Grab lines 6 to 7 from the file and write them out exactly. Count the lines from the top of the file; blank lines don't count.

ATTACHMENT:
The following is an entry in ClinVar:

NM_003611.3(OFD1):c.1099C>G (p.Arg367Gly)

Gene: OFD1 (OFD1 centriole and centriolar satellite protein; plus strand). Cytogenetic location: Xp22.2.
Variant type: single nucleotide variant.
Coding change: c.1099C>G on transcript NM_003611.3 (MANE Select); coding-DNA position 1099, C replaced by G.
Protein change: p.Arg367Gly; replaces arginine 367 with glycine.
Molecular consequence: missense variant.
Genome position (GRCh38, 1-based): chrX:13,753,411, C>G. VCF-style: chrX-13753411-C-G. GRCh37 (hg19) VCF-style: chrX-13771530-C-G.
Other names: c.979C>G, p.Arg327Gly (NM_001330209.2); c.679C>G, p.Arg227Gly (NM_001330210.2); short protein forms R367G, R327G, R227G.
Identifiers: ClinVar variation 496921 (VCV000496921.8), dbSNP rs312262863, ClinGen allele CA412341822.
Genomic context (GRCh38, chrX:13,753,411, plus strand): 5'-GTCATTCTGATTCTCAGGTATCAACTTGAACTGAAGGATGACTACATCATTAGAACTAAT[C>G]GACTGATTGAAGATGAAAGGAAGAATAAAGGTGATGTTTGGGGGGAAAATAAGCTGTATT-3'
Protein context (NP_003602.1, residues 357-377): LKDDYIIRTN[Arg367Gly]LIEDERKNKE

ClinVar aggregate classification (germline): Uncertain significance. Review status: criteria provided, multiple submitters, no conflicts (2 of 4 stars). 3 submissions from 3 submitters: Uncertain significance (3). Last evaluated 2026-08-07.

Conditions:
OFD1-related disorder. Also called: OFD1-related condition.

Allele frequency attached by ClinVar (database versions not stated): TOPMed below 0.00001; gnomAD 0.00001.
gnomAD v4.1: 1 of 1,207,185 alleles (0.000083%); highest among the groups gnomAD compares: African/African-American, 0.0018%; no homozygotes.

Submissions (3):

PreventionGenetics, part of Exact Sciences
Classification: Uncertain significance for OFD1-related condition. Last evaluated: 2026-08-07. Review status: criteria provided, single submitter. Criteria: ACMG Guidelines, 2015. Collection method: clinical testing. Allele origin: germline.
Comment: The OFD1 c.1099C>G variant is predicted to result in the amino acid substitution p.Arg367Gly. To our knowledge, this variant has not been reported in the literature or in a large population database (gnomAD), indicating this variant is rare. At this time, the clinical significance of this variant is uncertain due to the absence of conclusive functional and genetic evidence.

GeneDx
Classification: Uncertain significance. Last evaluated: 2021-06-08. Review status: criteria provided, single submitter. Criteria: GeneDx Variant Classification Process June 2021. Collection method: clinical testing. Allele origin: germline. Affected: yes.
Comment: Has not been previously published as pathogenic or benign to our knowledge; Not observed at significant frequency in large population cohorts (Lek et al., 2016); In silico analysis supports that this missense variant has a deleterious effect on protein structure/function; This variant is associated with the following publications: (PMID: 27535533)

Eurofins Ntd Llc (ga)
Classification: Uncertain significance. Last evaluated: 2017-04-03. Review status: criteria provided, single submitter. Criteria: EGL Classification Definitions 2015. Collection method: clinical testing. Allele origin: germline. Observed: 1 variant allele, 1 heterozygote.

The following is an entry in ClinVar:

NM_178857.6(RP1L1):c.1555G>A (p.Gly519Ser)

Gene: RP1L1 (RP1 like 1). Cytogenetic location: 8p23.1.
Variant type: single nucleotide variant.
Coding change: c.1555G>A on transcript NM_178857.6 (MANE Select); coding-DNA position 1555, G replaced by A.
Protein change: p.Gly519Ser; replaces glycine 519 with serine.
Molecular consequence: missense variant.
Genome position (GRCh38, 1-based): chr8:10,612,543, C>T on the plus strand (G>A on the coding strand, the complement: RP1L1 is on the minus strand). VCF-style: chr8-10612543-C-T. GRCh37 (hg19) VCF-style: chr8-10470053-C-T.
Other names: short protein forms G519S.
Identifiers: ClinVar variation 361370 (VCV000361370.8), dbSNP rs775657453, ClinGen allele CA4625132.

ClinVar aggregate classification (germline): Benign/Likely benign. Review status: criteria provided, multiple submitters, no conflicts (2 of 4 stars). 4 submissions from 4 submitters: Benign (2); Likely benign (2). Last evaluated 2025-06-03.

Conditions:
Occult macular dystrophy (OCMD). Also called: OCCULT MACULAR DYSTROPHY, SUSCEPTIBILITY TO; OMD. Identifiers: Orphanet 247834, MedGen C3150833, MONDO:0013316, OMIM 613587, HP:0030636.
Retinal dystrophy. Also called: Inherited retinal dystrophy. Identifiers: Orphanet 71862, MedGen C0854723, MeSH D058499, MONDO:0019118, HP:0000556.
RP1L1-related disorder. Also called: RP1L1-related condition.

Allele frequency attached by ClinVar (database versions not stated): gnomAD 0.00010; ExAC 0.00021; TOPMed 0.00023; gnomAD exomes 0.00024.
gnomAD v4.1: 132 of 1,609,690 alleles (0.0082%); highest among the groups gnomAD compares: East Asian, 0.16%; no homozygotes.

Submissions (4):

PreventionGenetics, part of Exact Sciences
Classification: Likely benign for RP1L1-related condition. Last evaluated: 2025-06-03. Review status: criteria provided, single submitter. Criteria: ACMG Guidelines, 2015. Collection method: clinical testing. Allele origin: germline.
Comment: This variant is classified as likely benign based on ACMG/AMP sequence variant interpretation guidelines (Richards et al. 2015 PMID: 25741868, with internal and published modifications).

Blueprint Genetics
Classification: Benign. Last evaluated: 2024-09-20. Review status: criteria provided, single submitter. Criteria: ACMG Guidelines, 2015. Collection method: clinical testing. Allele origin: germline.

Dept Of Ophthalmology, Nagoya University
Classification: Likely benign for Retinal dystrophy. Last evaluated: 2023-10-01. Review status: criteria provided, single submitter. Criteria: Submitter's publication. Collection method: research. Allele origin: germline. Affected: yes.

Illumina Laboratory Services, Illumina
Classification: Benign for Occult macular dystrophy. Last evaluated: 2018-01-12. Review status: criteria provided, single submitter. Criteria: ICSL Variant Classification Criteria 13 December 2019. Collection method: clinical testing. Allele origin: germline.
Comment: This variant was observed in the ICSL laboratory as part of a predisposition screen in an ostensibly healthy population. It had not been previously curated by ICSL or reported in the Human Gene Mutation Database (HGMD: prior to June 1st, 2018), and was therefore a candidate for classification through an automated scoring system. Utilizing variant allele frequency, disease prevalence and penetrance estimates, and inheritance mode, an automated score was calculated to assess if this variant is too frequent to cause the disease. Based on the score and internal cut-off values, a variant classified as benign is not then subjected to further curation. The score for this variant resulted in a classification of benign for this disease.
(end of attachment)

Protein change: p.Arg367Gly; replaces arginine 367 with glycine.
Molecular consequence: missense variant.